Thinking about tech trends in terms of ‘bottom-line boosters,’ ‘tech to review’ or ‘roadblocks to progress’ can help credit unions be in a better position to negotiate with their providers.
There are always lots of articles and blogs describing the latest top industry trends and how credit unions might consider prioritizing their spend over the next 12 months to address them. But realistically, how many of us actually interpret these trends effectively enough to know the right call to action – especially in a world where technology drives change at increasingly mind-boggling rates?
Perhaps the biggest question to ask is not what to do in the face of these trends, but rather what trends have been missed or left unaddressed? With so many developments vying for our attention, it is understandable that things might go unnoticed. For example, there are contract negotiation and renewal trends that, when taken into account, can reveal significant opportunities for credit unions to save on key cost areas or generate new revenue. These opportunities are a direct result of the proliferation of technology and rapid rate of change already mentioned.
One of the trends is an increase in the number of vendors that credit unions must assess when considering an upgrade or replacement in a variety of areas. In addition, as new players enter the marketplace and competition with established providers becomes more intense, the contracts credit unions must evaluate are becoming more sophisticated and complex.
These realities are driving trends that will have an impact on many credit unions in 2018. Credit unions do not have to compromise securing a favorable position when negotiating their contracts and prioritizing technology investments. They need only know how to approach these decisions for the coming year. It can help for credit unions to think about trends as part of three distinct categories—bottom-line boosters, technologies to review and roadblocks to progress—to anticipate important conversations with their partners and enter into them with greater confidence and knowledge.
- Discussions about core and critical vendor renewals are happening far in advance of contract renewal dates—up to two years earlier. This provides credit unions with an opportunity to lock in current, more favorable pricing and terms ahead of future inflation or other cost influences.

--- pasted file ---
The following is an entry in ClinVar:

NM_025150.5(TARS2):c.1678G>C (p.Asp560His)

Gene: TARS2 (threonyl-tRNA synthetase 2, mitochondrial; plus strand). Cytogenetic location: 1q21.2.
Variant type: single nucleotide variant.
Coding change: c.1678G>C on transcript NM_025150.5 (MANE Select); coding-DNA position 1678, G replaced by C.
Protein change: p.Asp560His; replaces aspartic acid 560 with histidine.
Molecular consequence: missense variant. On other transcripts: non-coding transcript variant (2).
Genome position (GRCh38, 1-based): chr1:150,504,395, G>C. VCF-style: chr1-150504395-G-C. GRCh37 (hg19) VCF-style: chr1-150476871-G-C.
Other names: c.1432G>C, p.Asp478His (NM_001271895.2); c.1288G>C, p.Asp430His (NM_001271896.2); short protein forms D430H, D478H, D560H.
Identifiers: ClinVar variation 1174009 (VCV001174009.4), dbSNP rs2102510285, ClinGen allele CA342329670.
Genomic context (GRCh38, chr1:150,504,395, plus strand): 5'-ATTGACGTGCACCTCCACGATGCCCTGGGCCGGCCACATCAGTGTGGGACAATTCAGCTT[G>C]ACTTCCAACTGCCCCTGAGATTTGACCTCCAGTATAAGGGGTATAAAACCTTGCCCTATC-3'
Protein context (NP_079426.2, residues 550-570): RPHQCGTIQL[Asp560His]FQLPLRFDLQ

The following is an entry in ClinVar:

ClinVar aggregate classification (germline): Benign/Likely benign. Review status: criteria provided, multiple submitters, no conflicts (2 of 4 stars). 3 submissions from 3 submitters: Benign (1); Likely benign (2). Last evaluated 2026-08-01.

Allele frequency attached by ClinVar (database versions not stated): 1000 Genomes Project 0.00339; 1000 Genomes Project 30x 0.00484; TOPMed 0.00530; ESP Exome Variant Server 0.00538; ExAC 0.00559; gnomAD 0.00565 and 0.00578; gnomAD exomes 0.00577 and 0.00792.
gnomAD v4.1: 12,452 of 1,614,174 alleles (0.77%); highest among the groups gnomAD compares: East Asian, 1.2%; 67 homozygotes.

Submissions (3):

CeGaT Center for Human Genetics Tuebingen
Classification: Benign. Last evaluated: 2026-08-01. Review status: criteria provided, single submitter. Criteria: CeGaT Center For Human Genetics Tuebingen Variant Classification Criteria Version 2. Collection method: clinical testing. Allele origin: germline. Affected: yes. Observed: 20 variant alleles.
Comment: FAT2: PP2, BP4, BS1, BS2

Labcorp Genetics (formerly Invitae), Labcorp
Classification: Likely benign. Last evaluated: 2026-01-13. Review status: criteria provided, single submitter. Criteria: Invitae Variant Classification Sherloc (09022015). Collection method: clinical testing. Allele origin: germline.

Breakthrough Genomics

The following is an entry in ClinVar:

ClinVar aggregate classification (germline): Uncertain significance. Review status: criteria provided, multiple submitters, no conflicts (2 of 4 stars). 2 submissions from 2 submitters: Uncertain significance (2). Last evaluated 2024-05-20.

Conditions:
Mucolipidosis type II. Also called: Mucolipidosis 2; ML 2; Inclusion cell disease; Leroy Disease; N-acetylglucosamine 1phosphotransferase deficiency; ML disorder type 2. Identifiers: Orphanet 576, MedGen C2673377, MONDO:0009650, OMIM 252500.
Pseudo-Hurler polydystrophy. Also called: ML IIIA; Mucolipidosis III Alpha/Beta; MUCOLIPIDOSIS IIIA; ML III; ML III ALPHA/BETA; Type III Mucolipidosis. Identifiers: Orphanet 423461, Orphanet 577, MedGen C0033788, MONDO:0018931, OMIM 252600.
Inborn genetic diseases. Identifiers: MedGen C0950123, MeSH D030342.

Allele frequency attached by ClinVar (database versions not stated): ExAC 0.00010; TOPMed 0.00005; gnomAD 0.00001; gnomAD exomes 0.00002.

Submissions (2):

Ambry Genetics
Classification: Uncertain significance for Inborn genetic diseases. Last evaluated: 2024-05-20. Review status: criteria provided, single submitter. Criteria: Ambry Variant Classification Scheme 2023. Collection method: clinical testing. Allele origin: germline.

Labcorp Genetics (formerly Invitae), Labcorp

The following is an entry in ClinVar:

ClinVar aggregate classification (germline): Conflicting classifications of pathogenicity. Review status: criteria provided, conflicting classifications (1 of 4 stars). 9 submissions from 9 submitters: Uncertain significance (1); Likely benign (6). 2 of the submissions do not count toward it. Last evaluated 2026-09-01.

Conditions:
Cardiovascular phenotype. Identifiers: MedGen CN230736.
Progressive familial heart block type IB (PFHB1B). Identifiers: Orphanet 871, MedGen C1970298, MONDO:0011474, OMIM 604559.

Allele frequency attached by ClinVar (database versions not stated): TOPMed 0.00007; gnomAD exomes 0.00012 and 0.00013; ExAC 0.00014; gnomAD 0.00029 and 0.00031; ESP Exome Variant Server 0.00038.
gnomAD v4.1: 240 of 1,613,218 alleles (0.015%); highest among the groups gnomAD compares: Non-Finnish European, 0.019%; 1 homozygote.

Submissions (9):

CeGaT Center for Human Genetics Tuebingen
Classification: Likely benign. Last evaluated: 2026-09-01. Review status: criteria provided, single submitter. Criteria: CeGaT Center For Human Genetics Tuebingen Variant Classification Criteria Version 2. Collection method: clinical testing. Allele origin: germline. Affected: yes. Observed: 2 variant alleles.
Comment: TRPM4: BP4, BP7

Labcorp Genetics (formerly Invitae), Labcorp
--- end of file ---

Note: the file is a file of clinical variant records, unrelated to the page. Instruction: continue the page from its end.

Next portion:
- To achieve this, a credit union must carefully track the critical dates in most contracts—including notice periods and auto renewal dates—and have benchmark data that is current and comprehensive to compare the offers being made.
- The ongoing disruption created by competitive pressure in the card space is impacting portfolios annually. To ensure debit and credit card portfolios are optimized relative to cost and revenue, credit unions should review their portfolios annually, including PAU—penetration, activation and use—opportunities. The dynamic nature of this part of financial services could be creating opportunities to unlock hidden value well before the full term of the contract is realized.
Technologies to Review
- Credit unions know their members are making more purchases and conducting more financial business via smartphones and tablets. In response, they must adopt a “mobile first” strategy that optimizes their card portfolios. Part of this strategy includes shifting traditional PAU campaigns to also be mobile first in their design.
- Many credit unions are spending considerable time and money modernizing systems as old as financial services—core and payments processing, CRM and loan origination. Decisions made to update, replace or migrate these systems should be largely driven by the credit union’s complete review of its member delivery channels, in addition to considering the extensibility and scalability of its digital banking platform.
Roadblocks to Progress
- Merger and acquisition deals can be distracting to credit union’s day-to-day member service. M&As create other challenges as well, such as the integration of systems and operations, including the evaluation of both entities’ contracts to determine the best course for renegotiating them.
- Credit unions face growing data security requirements as breaches remain a material concern for consumers. Cyber resiliency and fraud mitigation are emerging as significant areas of investment. Interestingly, continued advancements in authentication, biometrics and card control stand to make these efforts as dynamic as the world of digital banking.
Technology, the state of this industry and certainly the regulatory environment are certain to change. In 12 months, countering any of these trends and suggestions on how to leverage them could be irrelevant. However, a simple philosophy that transcends any such developments is that contracts should be reviewed early and often to ensure the playing field between credit unions and vendors remains level. This is the single most important step for credit unions that want to optimize the value of these contracts to deliver more value to their members.
Brad Downs is CEO of SRM (Strategic Resource Management), Memphis, Tenn.